What advice would you offer to someone who’s considering this career?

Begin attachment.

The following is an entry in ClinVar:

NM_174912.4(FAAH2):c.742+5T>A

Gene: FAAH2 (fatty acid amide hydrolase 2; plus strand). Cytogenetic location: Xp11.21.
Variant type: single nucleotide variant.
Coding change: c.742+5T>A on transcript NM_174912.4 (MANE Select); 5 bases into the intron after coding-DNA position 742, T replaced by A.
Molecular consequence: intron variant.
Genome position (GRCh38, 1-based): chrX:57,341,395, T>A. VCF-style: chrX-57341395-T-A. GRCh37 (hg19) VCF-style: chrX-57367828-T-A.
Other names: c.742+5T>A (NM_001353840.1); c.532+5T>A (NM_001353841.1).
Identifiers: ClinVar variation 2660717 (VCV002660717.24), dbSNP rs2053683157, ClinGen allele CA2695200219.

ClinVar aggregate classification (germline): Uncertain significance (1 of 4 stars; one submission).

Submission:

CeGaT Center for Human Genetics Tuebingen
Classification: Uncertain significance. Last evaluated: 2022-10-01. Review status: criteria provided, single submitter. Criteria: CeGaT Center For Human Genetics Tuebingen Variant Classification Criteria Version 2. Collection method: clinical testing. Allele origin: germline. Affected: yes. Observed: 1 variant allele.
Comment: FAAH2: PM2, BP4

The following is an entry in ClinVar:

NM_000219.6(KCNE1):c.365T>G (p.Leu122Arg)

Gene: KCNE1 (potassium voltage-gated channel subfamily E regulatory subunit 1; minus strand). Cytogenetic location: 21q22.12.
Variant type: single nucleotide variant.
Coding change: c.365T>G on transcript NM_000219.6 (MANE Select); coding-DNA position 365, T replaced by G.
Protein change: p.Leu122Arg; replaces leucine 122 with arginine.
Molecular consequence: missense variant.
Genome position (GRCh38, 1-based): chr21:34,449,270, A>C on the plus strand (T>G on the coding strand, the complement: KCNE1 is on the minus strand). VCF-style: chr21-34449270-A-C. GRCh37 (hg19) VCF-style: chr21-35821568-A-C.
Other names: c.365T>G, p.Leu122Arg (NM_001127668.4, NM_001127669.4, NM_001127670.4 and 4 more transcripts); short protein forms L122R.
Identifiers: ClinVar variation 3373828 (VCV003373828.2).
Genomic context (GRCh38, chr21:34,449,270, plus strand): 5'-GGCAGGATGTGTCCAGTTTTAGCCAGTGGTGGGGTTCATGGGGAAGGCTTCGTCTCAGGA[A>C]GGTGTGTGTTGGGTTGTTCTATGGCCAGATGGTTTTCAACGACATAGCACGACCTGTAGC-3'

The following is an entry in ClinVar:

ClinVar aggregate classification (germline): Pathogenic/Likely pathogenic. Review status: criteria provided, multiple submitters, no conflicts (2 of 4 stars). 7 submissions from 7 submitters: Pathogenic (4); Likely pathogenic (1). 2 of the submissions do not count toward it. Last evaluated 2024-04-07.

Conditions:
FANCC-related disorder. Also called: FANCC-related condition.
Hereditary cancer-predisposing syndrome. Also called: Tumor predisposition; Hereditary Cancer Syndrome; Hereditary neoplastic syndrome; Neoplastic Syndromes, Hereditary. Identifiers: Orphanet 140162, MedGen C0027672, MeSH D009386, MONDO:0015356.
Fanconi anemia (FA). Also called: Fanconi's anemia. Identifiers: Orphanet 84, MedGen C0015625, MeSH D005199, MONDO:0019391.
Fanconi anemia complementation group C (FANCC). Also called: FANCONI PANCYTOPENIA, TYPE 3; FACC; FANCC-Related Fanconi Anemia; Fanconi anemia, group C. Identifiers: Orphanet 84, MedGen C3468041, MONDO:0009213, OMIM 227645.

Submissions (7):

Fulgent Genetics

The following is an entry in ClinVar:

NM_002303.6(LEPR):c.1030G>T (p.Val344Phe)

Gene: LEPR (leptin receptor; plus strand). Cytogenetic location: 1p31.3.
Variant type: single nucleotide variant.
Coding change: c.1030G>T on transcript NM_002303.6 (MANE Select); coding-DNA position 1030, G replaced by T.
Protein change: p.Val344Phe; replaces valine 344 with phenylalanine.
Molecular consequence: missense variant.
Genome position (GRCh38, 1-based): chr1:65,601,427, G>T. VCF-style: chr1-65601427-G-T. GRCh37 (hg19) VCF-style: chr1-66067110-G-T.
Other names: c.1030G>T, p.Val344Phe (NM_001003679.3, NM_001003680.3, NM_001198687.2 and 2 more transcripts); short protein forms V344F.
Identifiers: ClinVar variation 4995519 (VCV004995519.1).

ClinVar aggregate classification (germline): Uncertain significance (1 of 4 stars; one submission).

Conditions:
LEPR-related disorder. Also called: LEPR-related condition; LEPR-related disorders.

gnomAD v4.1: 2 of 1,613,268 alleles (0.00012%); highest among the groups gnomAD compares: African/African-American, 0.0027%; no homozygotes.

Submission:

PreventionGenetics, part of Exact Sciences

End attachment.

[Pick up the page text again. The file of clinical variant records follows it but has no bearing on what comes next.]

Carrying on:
Keep on studying, and understand the Philippine conditions and the work, because those are the exams. First, you have to pass the English part because if you don’t pass that part, you can’t go to the other parts like Philippine History, International Economics, and World History. Just read, and be a good student. You can be a nurse and pass; you can be an architect and pass; anybody can, as long as you finished a 4-year course, and have a high IQ. The IQ must be tempered with EQ, as well as spiritual maturity. If we will say why I’m like this, I’m studying myself, “SINO AKO”. And that’s the song—“Sino Ako”, and “Ako ay Pilipino”. That’s why God made me Glee Club president when I was in high school in Saint Agnes. Maybe that’s why we are touched because it’s not sugarcoated. It is from the heart, and from the soul as a Filipino. When there was turmoil in the Philippines, I cried. My father asked me why, and I told him that I feel sorry for our country and people, for what’s happening with us. So I said that I have to do something, and I really prepared to be an Ambassador.  Really prepared, and asked; I asked for God. It is years of praying, and studying. Lastly, we need to take in mind, that if we don’t educate our kids, they will become OFWs again. It’s just a vicious cycle; they don’t know what to do. We don’t have kids who’ve been loved, because their mothers are leaving, and then it will be an empty nation—a nation with kids who have an ache in their heart, because they miss their parents.